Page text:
Fig 16.1 Author’s classification for the edentulous ridge morphology of the anterior maxilla. (A) Abundant bony ridge for ideal implant insertion without any bone augmentation (class 1). (B) Bony ridge deficient at the crest, needs bone augmentation with or prior to implant placement (class 2). (C) Bony ridge with facial concavity at the middle one-third, needs bone augmentation with or prior to implant insertion (class 3). (D) Bony ridge with the combination of crestal bone deficiency and facial concavity, needs bone augmentation with or prior to implant insertion (class 4).
Deficient ridge width at the crest needs ridge expansion or lateral bone grafting at the crestal region for ideal diameter implant placement (< ?xml:namespace prefix = "mbp" />
This condition does not require any ridge modification or grafting at the crestal region but the facial concavity needs to be grafted before implant placement (
Deficient ridge crest with severe undercuts along the facial aspect, needs to be grafted along with ridge splitting and expansion (
2. Ridge splitting with mid-crestal horizontal and two vertical cuts on facial plate and simultaneous implant insertion with bone augmentation to fill the large spaces between expanded cortical plates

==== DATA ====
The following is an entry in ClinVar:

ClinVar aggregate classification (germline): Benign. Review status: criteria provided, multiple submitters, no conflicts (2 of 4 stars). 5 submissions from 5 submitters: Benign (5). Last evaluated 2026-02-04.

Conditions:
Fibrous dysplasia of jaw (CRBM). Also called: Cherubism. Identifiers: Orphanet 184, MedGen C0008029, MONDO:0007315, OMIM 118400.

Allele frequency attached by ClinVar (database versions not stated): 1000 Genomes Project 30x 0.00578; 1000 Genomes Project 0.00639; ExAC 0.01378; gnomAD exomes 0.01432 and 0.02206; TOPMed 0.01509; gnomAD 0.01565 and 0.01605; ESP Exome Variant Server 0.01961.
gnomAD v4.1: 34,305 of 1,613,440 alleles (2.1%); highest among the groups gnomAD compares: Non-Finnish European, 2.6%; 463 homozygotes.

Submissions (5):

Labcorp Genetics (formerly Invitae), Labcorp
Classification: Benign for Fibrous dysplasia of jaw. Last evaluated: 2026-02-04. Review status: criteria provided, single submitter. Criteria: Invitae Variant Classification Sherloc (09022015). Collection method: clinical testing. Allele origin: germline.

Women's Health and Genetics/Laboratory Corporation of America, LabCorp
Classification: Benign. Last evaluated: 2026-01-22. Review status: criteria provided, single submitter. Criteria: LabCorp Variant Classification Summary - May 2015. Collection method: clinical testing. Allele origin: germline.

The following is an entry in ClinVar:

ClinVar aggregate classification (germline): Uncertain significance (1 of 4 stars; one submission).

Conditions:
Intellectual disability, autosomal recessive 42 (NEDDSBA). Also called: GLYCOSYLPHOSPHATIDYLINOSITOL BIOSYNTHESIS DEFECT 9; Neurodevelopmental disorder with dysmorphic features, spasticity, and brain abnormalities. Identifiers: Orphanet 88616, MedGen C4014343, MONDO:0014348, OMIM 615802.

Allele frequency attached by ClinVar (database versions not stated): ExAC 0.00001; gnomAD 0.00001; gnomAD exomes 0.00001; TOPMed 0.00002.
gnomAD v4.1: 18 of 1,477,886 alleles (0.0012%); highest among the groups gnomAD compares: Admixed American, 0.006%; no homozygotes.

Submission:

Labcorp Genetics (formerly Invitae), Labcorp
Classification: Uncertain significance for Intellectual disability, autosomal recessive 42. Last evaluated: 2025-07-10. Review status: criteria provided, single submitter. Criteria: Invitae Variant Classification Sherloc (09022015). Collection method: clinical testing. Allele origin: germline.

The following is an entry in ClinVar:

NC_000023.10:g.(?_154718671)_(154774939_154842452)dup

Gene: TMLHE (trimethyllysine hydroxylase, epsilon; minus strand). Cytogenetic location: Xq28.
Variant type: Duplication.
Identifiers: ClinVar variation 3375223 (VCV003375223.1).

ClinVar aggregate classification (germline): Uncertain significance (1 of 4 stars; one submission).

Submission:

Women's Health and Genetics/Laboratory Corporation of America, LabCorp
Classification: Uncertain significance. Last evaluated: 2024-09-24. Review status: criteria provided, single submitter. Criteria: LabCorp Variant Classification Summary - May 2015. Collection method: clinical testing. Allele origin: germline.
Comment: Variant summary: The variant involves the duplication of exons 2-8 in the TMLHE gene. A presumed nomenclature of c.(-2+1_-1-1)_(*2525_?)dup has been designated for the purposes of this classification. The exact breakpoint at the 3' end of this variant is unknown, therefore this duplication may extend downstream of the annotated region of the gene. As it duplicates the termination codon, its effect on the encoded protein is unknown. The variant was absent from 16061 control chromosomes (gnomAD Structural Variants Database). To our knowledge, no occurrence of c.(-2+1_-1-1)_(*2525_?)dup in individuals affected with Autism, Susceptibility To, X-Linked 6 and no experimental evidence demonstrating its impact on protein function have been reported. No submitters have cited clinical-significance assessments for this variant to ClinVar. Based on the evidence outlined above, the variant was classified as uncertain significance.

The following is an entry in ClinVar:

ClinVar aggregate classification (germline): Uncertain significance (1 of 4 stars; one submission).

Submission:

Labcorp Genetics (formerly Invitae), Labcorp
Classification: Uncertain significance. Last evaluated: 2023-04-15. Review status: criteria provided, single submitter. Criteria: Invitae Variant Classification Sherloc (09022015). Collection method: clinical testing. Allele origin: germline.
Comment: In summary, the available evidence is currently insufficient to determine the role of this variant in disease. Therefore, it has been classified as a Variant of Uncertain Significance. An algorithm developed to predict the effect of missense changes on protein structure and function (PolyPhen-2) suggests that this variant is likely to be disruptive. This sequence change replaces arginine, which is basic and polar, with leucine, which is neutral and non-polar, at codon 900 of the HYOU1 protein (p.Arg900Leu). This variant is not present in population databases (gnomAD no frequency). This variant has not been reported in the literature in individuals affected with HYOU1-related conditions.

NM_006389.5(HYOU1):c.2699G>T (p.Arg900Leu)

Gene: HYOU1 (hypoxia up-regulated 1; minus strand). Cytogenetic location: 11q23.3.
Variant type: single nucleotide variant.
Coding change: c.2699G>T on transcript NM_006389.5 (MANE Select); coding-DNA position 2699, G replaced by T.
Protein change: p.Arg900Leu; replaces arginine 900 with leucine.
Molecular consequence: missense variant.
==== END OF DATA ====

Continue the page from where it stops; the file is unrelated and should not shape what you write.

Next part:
Ridge splitting and expansion are performed to widen the thin ridge and the implant is immediately inserted between two expanded cortical plates (
Bone splitting can be performed with a greater rate of success in the bone with medium density (e.g. maxillary bone). Ridge splitting in the hard bone (e.g. mandible) often leads to sudden and complete splitting/fracture of the cortical plate during its expansion. But with the newer protocols described later in this chapter, one can manage to perform ridge splitting in the high density bone as well.
Severe undercut along the ridge morphology may result in sudden fracture of the cortical plate at the undercut area during its expansion (
Often the available bone width is adequate to insert adequate diameter implant but the concavity in the ridge morphology, especially in the aesthetic region, needs to be improved with lateral bone augmentation or ridge expansion to improve the facial aesthetics along with the implant restoration (
6. Insufficient mesiodistal space of edentulous area (<7 mm) – if mesiodistal dimension of the edentulous ridge area is less than 7 mm, ridge splitting with two vertical cuts should not be performed as either of these cuts can harm the roots of adjacent teeth, or because there is inadequate bone between two cuts, which is often very difficult to expand.
If performed with the proper case selection, treatment planning, and skilled approach, ridge splitting offers several advantages over the conventional block grafting procedure (
|BLOCK GRAFTING||RIDGE SPLITTING|
|Takes more time||Takes less time|
|More invasive||Less invasive|
|More technique-sensitive||Less technique-sensitive|
|Needs another site to harvest autogenous bone block||Not required|
|More surgical steps||Fewer surgical steps|